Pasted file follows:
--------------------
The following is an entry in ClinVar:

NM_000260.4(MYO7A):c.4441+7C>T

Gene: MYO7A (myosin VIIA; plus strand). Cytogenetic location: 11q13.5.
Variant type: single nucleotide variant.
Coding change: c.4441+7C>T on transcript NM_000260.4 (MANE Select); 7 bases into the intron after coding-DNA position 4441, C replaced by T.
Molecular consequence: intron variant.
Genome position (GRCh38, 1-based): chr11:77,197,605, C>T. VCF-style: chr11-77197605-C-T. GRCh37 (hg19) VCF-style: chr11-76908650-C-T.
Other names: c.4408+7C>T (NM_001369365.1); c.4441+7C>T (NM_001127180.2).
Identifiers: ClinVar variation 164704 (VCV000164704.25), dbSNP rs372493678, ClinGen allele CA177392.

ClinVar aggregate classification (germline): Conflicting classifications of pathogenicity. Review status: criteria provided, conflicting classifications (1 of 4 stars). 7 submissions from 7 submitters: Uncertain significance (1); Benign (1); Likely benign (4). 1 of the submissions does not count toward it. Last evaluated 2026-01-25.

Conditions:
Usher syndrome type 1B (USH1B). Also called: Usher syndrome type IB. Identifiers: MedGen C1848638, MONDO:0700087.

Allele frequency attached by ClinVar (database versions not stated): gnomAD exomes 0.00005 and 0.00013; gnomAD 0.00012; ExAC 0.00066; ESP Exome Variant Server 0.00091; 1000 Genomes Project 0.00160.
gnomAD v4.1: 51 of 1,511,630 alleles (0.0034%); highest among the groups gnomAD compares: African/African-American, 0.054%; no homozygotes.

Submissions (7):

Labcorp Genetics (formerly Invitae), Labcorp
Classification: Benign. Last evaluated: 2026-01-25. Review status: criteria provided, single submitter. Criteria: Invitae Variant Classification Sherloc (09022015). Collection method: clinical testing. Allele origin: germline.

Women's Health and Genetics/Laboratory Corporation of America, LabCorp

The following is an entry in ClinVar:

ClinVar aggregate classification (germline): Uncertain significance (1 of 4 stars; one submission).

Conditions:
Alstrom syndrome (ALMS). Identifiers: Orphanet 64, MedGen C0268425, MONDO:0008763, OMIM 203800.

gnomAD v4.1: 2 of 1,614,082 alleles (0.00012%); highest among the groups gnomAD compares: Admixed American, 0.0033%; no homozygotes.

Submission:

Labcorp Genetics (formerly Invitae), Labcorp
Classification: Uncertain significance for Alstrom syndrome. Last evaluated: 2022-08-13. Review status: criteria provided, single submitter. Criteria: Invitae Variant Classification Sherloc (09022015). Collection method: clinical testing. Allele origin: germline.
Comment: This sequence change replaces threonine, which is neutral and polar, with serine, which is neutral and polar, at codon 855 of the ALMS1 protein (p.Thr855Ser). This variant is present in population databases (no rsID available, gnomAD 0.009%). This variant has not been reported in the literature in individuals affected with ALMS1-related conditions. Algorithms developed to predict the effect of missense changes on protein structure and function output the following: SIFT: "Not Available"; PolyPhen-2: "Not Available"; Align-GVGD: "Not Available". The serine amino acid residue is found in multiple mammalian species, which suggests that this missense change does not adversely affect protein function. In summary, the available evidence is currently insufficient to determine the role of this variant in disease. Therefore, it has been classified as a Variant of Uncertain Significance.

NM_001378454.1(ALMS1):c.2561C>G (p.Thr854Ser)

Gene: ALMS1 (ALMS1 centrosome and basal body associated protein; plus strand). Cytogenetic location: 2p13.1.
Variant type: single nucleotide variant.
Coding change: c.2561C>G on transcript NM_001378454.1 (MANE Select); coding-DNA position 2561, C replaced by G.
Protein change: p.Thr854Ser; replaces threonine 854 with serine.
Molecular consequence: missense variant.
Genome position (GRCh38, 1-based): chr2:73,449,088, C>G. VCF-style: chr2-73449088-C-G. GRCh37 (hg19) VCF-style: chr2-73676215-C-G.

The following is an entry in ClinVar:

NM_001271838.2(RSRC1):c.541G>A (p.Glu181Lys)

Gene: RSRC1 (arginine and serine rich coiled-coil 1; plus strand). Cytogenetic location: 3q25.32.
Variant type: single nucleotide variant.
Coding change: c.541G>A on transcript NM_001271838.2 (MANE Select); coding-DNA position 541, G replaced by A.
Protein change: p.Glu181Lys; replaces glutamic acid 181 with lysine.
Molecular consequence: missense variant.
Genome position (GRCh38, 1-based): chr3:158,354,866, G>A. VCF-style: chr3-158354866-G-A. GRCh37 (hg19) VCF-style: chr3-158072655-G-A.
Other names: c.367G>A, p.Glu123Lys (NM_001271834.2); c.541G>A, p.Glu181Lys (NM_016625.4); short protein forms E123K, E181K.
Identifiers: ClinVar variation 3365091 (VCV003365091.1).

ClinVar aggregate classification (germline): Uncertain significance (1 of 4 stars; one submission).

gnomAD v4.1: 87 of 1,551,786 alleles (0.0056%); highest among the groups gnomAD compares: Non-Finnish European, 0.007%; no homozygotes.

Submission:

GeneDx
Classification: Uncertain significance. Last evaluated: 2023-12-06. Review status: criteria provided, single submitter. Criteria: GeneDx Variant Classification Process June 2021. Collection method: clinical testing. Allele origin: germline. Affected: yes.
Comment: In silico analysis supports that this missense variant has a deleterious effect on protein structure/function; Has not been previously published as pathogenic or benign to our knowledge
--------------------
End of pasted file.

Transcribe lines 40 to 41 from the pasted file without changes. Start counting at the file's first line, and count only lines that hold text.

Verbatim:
Protein change: p.Glu181Lys; replaces glutamic acid 181 with lysine.
Molecular consequence: missense variant.